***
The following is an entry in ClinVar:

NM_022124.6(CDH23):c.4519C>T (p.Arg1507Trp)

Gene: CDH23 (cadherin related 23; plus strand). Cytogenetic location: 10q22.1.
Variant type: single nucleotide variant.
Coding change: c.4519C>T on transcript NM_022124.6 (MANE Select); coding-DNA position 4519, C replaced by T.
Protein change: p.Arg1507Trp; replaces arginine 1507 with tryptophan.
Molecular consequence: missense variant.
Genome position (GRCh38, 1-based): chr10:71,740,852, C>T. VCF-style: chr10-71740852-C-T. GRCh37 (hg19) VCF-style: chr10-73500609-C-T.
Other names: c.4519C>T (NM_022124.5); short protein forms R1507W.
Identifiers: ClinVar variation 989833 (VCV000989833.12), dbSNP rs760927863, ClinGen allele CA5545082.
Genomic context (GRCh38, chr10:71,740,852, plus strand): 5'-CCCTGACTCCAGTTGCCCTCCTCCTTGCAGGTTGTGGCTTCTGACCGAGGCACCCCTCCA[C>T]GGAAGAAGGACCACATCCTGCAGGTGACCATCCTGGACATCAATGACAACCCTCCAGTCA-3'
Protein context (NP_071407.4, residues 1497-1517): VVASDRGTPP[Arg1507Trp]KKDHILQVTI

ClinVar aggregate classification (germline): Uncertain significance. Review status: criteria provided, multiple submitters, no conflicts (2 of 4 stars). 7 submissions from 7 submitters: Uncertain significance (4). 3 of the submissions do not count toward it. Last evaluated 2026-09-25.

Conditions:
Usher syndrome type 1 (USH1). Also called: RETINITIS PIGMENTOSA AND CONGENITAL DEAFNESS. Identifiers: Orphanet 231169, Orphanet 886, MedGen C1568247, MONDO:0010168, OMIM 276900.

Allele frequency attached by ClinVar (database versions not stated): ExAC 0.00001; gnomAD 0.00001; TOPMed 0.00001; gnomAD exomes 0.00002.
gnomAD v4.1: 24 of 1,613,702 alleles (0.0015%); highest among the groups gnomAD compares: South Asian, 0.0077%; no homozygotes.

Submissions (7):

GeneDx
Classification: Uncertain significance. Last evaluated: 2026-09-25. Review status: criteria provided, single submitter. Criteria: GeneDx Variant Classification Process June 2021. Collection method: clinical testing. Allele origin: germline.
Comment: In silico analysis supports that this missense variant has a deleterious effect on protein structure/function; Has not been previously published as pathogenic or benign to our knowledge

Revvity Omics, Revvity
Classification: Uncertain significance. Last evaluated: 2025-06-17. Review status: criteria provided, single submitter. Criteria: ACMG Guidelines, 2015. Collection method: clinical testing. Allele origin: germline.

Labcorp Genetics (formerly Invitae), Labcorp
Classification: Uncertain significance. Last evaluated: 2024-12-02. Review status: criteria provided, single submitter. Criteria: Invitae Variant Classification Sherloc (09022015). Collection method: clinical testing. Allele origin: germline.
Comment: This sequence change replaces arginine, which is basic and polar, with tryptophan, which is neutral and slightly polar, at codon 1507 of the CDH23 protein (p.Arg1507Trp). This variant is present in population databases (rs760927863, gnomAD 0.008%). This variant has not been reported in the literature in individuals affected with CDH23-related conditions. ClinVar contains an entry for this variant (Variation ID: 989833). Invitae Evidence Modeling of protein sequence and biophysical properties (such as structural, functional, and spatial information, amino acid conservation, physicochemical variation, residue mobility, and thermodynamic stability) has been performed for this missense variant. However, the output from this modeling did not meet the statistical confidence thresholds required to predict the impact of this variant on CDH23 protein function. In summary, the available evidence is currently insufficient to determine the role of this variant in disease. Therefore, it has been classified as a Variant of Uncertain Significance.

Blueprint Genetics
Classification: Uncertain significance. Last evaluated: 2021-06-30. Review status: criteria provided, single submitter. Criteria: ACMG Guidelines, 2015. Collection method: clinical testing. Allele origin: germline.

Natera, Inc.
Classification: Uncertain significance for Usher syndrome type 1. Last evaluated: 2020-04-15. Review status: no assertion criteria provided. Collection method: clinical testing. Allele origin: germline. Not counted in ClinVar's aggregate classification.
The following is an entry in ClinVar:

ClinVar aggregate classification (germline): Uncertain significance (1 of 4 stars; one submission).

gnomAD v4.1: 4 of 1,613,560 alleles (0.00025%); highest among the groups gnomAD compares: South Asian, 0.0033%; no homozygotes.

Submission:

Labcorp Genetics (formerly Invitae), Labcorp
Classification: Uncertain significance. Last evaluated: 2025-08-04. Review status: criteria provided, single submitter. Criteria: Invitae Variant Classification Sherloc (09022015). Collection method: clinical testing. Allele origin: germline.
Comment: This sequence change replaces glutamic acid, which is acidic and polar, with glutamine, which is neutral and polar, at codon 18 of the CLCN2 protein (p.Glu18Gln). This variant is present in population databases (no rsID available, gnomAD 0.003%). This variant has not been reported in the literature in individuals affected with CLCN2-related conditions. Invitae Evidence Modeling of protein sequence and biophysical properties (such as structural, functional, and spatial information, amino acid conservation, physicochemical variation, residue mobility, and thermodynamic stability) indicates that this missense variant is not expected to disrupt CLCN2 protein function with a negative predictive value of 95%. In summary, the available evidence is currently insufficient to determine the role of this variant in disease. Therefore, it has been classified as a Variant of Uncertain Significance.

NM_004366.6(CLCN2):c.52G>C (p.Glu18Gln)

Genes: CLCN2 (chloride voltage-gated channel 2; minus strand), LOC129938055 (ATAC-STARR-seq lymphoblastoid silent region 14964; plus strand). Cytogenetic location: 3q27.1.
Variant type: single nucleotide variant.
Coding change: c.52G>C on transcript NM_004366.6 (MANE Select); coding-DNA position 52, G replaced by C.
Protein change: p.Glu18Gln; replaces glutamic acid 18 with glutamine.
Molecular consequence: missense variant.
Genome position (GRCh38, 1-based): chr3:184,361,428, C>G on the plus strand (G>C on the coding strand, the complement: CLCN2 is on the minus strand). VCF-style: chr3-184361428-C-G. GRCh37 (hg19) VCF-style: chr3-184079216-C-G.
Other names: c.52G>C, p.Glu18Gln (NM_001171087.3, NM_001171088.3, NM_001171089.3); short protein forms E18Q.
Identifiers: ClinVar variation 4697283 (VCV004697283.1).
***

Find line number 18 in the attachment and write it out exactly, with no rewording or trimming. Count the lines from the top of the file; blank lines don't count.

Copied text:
Submissions (7):